The problem should have been kept at the highest level of state, where it is easily understood that China’s $375 billion annual trade surplus with the U.S. is unacceptably large. A consensus would then follow for a prompt and steady action to balance the bilateral trade books.

Had things been done that way, it would have been politically impossible for Beijing to maintain a belligerent attitude of being “locked and loaded” for a trade war while its surpluses with the U.S. continue to soar at annual rates of 12 percent.

It might still be possible to push the trade issue with China back to Trump’s agenda of key national security considerations. That’s probably what China expects because Trump originally linked up bilateral trade imbalances with Korean nukes and other East Asian problems.

Trump seems to have successfully tested that approach at the G-7 summit last week by impressing the European leaders to take his trade warnings seriously.

Germans were the first to respond. With the external sector accounting for 84 percent of the economy, Berlin always keeps trade issues at the top of the state’s agenda. So, to tone down the European trade rhetoric with Washington, and to make tangible progress on rebalancing trade accounts, Berlin is now setting up a special EU group to deal with American trade transactions.

Interestingly, Germany is considerably raising its purchases of American products. In the first four months of this year, U.S. exports to Germany soared 11.7 percent. That is double the rate of increase of U.S. exports to Japan, and four percentage points above the increase of American sales to China.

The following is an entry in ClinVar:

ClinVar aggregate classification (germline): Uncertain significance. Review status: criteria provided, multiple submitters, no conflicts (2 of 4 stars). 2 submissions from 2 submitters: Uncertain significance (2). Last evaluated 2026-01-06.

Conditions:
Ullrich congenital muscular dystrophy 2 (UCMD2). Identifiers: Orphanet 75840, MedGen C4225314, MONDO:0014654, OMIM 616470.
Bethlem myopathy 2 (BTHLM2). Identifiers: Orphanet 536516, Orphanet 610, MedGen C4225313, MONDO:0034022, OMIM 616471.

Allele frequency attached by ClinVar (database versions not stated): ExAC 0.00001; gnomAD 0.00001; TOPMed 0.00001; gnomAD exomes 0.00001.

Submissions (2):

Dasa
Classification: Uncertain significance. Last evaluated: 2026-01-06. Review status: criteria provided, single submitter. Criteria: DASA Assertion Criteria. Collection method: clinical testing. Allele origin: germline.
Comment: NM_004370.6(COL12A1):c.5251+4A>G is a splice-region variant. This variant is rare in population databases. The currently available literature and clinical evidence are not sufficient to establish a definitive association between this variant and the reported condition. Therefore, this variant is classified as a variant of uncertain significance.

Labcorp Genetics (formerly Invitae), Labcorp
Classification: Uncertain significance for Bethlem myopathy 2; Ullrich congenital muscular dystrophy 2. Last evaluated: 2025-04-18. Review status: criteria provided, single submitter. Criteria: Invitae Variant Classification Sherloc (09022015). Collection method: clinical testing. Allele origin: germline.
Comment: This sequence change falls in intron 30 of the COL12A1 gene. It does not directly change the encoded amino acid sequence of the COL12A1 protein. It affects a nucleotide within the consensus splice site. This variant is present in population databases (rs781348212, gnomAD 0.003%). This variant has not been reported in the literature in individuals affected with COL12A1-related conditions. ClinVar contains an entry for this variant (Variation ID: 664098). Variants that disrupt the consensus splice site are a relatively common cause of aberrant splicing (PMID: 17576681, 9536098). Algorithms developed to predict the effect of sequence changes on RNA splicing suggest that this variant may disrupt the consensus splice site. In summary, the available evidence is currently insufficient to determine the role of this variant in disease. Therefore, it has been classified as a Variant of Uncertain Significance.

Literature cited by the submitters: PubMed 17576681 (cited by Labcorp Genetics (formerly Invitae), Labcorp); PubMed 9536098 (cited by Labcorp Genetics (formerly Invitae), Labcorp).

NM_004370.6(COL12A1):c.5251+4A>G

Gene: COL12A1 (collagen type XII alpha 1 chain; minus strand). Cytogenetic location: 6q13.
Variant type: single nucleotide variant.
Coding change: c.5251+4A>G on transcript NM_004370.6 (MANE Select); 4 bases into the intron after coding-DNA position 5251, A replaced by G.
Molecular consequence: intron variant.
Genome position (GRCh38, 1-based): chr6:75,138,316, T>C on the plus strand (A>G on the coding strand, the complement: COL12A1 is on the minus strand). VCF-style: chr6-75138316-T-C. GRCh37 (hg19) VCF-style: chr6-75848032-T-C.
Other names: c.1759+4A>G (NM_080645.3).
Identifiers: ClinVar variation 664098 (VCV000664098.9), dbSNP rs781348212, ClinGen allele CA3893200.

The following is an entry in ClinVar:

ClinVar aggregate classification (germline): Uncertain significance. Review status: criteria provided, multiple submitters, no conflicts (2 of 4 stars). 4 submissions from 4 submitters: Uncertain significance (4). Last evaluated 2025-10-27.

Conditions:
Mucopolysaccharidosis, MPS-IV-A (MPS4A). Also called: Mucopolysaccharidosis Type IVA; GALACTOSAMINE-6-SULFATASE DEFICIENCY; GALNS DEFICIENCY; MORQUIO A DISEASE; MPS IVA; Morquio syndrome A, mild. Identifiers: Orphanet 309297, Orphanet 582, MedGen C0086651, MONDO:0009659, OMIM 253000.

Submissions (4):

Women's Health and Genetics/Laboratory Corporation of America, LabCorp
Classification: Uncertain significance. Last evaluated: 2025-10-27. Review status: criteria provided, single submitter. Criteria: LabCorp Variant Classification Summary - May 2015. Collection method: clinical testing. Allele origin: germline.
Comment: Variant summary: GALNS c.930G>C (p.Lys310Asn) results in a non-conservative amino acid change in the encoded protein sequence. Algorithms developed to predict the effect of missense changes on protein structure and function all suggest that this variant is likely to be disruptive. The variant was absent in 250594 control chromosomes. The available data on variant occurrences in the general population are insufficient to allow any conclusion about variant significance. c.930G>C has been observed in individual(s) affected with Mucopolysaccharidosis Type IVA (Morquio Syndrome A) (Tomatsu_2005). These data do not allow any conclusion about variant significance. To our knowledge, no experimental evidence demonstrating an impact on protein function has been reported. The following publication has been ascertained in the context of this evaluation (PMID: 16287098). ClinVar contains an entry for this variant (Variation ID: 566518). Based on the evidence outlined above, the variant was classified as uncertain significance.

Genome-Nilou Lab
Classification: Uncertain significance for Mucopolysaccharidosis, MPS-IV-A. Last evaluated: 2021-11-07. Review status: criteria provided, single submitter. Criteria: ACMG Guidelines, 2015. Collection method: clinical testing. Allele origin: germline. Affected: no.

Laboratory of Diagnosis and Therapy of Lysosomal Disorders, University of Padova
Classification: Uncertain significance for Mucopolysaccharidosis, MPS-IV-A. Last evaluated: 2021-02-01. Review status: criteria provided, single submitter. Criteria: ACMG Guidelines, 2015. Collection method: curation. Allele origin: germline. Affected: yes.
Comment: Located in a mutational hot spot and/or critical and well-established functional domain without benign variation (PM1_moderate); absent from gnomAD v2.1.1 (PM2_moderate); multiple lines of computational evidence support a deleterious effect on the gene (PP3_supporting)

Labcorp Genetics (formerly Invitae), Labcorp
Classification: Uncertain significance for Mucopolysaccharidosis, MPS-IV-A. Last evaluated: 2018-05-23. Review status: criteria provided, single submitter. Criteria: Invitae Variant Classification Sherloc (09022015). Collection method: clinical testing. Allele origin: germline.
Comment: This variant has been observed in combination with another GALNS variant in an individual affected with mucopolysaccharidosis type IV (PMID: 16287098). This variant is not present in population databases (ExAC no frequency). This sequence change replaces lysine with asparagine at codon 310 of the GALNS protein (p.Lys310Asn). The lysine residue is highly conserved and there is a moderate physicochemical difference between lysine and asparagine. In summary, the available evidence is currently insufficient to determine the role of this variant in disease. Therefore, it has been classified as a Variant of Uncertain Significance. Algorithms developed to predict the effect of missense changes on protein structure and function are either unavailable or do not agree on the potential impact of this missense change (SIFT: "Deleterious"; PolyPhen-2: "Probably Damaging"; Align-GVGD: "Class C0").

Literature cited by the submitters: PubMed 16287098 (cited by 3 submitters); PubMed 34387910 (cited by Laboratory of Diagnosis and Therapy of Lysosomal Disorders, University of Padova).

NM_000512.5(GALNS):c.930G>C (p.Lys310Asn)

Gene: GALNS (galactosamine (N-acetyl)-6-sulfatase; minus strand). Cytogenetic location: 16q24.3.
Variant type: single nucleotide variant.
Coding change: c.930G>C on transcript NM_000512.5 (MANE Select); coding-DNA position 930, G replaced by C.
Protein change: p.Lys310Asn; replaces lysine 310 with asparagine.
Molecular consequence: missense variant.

Germans appear to be deeply worried by rumors that Trump intends to put heavy import duties on automobiles. Partly as a result of that, Germans have now become the main advocates of a calm and thoughtful approach to trans-Atlantic relations, and seem ready to work with Washington on improving access of American businesses to EU markets.

Washington expects that Japan will take the same approach in dismantling its formidable barriers to entry for American car manufacturers and a broad range of U.S. consumer goods industries. Japanese Prime Minister Shinzo Abe had a refresher chat about that from Trump in a separate meeting on the way to the G-7 summit. As the president would say, let’s see what happens.

The EU, China and Japan are complaining about the alleged U.S. protectionist policies while continuing to accumulate large surpluses on their American trades.

That is unacceptable, unsustainable and very dangerous for world trade and asset markets. Unless those surpluses begin to narrow radically in the months ahead, Washington will be pushed to introduce restrictive trade measures.

Driven by a large fiscal stimulus and accommodative monetary policies, the U.S. economy is poised to remain on a growth path of about 3 percent for the rest of this year. Rising corporate sales and subdued unit labor costs bode well for profits and equity prices.

Commentary by Michael Ivanovitch, an independent analyst focusing on world economy, geopolitics and investment strategy. He served as a senior economist at the OECD in Paris, international economist at the Federal Reserve Bank of New York, and taught economics at Columbia Business School.